Tiangong-1, China's first space lab, is expected to re-enter the Earth's atmosphere between 8:11 a.m. and 9:33 a.m. on Monday, according to China Manned Space Engineering Office (CMSEO).
The most possible re-entry time would be 8:49 a.m., according to an announcement on the office's website early Monday.
Tiangong-1 is forecast to re-enter in an area centered on 19.4 degrees west longitude and 10.2 degrees south latitude.
Tiangong-1 orbited at an average altitude of 138.8 kilometers at 5:00 a.m. on Monday.
The space lab will mostly be burnt up in the atmosphere and it's highly unlikely to cause any damage on the ground, according to CMSEO.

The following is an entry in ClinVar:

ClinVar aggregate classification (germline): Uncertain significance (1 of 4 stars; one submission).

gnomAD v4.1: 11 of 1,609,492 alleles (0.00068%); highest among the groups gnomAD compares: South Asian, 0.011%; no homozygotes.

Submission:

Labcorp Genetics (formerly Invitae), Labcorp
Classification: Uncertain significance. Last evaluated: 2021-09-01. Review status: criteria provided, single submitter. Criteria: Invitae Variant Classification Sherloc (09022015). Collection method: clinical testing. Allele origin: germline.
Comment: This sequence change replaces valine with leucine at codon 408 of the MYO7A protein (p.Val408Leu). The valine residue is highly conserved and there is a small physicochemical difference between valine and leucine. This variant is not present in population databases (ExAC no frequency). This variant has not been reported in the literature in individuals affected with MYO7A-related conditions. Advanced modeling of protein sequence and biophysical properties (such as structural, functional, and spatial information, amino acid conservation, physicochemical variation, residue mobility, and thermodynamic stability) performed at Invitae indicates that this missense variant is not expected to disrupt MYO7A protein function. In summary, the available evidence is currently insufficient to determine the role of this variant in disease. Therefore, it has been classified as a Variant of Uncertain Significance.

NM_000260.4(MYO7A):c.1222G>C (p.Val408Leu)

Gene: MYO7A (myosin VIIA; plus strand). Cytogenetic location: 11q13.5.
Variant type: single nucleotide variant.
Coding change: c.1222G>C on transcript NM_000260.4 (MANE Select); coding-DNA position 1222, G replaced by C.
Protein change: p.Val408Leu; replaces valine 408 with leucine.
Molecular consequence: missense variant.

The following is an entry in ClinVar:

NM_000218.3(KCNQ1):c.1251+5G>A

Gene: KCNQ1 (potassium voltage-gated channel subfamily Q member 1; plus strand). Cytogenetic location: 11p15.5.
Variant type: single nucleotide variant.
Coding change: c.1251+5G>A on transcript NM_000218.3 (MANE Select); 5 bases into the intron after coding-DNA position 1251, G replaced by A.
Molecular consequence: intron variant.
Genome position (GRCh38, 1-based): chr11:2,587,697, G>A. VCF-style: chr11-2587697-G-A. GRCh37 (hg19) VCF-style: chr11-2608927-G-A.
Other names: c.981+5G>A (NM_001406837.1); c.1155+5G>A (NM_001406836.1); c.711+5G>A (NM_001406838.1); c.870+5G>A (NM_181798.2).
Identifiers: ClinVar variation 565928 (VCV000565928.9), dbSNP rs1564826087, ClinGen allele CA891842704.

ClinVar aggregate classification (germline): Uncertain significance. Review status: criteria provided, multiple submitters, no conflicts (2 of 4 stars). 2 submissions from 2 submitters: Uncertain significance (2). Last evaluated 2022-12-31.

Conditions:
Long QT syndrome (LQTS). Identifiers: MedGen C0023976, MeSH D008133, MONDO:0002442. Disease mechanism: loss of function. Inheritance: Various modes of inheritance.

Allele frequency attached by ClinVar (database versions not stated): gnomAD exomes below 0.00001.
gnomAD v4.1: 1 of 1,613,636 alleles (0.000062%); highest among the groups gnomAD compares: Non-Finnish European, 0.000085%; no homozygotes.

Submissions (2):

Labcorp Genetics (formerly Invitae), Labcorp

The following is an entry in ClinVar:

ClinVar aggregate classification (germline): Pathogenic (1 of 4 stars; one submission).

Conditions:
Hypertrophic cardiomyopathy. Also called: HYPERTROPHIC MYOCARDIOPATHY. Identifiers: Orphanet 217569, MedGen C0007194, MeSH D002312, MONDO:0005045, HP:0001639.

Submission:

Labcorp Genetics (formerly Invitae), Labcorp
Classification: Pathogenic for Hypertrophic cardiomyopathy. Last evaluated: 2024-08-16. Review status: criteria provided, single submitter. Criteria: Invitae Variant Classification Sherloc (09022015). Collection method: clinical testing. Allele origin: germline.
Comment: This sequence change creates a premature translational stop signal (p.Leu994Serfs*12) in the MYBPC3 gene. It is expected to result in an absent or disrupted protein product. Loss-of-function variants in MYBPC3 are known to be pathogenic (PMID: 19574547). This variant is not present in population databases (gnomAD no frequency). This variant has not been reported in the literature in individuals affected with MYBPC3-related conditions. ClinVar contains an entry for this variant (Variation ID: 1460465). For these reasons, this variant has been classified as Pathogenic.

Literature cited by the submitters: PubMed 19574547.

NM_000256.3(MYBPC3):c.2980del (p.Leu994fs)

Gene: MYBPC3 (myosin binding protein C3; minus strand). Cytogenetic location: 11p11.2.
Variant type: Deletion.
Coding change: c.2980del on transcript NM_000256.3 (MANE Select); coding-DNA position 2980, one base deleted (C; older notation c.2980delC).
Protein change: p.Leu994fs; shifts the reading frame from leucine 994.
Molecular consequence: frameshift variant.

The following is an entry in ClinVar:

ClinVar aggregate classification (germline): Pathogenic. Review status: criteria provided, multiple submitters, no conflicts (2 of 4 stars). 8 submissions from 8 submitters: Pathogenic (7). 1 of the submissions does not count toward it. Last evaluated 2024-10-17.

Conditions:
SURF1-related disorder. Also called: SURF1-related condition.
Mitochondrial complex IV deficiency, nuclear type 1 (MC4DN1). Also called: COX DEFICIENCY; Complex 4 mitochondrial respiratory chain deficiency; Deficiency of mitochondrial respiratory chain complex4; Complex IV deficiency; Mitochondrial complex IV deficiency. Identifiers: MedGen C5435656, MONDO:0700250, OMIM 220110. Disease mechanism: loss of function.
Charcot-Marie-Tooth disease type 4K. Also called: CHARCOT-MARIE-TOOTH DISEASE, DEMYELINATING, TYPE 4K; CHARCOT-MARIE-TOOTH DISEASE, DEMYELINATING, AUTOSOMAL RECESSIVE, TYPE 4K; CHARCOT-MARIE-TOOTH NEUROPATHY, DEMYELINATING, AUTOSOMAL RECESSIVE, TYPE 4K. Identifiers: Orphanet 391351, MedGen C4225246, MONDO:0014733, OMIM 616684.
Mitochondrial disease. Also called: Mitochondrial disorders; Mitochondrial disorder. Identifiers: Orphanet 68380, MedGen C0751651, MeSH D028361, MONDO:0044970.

With a weight of about eight tons, Tiangong-1 is much smaller the 80-ton Skylab and 140-ton Mir, and is unlikely to affect aviation activities or cause damage on the ground, the CMSEO said.
The re-entry process is usually divided into three phases. During the first phase, the atmospheric drag will rip solar arrays, antennas, and other external parts off a spacecraft at an altitude of about 100 kilometers.
As it continues to fall, the main structure of the spacecraft will be burnt or explode from increasing heat and friction. It normally disintegrates at an altitude of about 80 kilometers.
The fragments will keep burning and most of them will be dissipated in the air. Only a small amount of debris will reach the ground, and will float down at a very slow speed due to their small mass.
Tiangong-1 was launched on Sept. 29, 2011 and ended service in March 2016 after completing its mission.
It has docked with Shenzhou-8, Shenzhou-9, and Shenzhou-10 spacecraft and undertaken a series of tasks, making important contributions to China's manned space cause.